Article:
The desires for freedom, safety and self-determination move people across the globe, away from familiar landscapes and across geographic borders. Lack of these basic necessities has led many to Cyprus.
The second largest island in the eastern Mediterranean, Cyprus is surrounded by Turkey to the north, Syria to the East, and Egypt to the south. With over 2 million visitors a year, it is a popular tourist destination for EU, Russian, and Turkish citizens.
Growing up in Turkey, my husband visited Cyprus frequently in his childhood. Short-term vacation trips with his parents and brothers are special memories for him. In 2012, my in-laws moved to the island’s Turkish-occupied north, just 70 miles south of Turkey’s shore and 75 miles west of Syria.
We started visiting them in Cyprus, and with each visit we got to know the island better. Little did I know that I would discover a not-so-well-kept secret. Amidst the hustle and bustle of Cyprus, a major landing point for migrant workers from Southeast Asia, North Africa and Eastern Europe, the sex-trafficking and forced-labour industry is quietly thriving.
Looking at the US Tip report for the past years, there was clear evidence that the island was struggling to comply with the Trafficking Protection Act.
Despite the devastation that followed the Turkish occupation of Northern Cyprus in 1974, the so-called “economic miracle” of the late 1970s and 1980s brought growth to the Republic of Cyprus. A lack of low-skilled labourers prompted Cyprus to open its doors to foreign workers in 1990. Its decisions to abandon its restrictive immigration policies and join the EU in 2004 have lead to a steadily increasing immigration rate on the island over the past two decades.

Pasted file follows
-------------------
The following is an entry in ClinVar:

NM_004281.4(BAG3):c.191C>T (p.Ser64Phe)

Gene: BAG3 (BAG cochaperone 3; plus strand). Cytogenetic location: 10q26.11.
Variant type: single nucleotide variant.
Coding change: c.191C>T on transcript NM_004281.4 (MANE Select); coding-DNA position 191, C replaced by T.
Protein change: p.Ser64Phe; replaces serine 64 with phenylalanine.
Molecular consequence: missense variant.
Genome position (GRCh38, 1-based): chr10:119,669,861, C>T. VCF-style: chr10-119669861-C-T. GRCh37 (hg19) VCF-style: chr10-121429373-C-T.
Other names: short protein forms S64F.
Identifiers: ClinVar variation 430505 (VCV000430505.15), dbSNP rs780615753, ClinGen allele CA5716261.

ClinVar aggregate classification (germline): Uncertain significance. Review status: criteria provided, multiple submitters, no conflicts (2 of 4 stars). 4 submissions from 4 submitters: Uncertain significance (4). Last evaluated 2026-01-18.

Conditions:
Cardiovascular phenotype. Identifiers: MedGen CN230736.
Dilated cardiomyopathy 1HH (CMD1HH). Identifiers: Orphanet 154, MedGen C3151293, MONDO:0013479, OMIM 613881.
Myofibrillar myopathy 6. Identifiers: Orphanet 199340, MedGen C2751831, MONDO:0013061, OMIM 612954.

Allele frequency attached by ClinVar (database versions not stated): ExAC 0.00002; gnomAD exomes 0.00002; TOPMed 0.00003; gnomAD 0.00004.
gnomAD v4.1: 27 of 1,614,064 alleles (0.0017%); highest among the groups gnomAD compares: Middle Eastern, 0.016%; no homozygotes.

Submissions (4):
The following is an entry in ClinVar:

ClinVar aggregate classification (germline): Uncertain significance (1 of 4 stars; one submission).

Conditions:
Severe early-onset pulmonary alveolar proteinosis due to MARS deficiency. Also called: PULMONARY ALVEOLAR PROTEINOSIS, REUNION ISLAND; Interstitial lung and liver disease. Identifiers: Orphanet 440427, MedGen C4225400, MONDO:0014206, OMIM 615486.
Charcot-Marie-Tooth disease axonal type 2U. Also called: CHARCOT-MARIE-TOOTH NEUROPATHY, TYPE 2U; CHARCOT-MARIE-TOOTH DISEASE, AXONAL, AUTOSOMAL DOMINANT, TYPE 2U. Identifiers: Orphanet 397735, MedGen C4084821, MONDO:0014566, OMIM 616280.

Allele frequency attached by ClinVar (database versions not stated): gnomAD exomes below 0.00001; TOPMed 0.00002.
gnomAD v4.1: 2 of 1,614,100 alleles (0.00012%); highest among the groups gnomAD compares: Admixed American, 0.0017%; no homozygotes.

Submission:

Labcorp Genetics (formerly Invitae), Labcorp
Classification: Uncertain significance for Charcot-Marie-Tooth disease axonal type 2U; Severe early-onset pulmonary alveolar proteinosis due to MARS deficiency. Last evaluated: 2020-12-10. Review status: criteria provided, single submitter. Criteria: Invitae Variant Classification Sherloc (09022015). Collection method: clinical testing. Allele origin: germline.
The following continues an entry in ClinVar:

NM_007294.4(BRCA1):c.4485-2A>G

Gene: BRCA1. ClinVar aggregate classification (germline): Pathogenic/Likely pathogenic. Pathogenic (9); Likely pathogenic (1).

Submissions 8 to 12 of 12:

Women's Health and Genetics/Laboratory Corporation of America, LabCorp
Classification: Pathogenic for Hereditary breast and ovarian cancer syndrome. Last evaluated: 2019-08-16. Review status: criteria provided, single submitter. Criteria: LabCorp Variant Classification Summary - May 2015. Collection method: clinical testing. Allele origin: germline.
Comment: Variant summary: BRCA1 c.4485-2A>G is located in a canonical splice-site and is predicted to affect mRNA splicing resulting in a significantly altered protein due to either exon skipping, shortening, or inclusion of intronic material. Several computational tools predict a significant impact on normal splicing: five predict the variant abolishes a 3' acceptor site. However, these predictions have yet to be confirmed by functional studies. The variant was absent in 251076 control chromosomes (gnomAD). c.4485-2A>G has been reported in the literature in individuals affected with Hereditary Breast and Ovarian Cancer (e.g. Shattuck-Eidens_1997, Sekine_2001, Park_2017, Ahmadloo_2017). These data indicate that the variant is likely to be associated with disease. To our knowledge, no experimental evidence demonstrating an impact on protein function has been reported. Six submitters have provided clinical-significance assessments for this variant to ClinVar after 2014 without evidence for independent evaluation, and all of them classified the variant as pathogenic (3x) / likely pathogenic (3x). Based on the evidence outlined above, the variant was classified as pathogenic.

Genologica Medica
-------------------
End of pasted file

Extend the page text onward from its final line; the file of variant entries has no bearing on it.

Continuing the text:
As growing numbers of people displaced by nearby conflict zones try to reach Europe, the island’s vulnerable populations have also increased and have proven to be an easy target for exploitation. In hopes of escaping the cycle of poverty and hardship, families and young adults in developing countries sign away their homes or take out high-risk loans, all to pay thousands of dollars to so-called employment agencies to obtain work visas overseas and thereby enter Cyprus. For many people the future looks quite somber, and without much to lose, people take a chance when offered a lucrative job, hoping to reach something better on the other side.
Many of the foreign workers expect to arrive in mainland Europe with fairly good integration policies and welcoming communities, but instead end up in contested areas where the media and public debate focus on allegations that migrants and asylum seekers receive too many benefits and are responsible for the rise in crime, road accidents and diseases.
Although the land is divided, victims of trafficking that are being held by corrupt businesses are regularly trafficked across the partition between the Turkish-Cypriot Administered Area in the North and and the Republic of Cyprus in the south. Ironically, police and government officials on either end of the conflict struggle to co-operate, while the mafia on both sides collaborates well.
Recruited by corrupt employment agencies abroad, many migrants are being coerced into low-income jobs in the tourism and nightclub industry, domestic work and the agriculture sector. A number of them end up in situations of forced labour, prostitution and inhumane treatment by their employers, with little to no time off. Domestic workers, with slave-like working conditions and an average net salary of 309 Euro a month, become trapped in employers’ houses and are totally dependent on them for their well-being.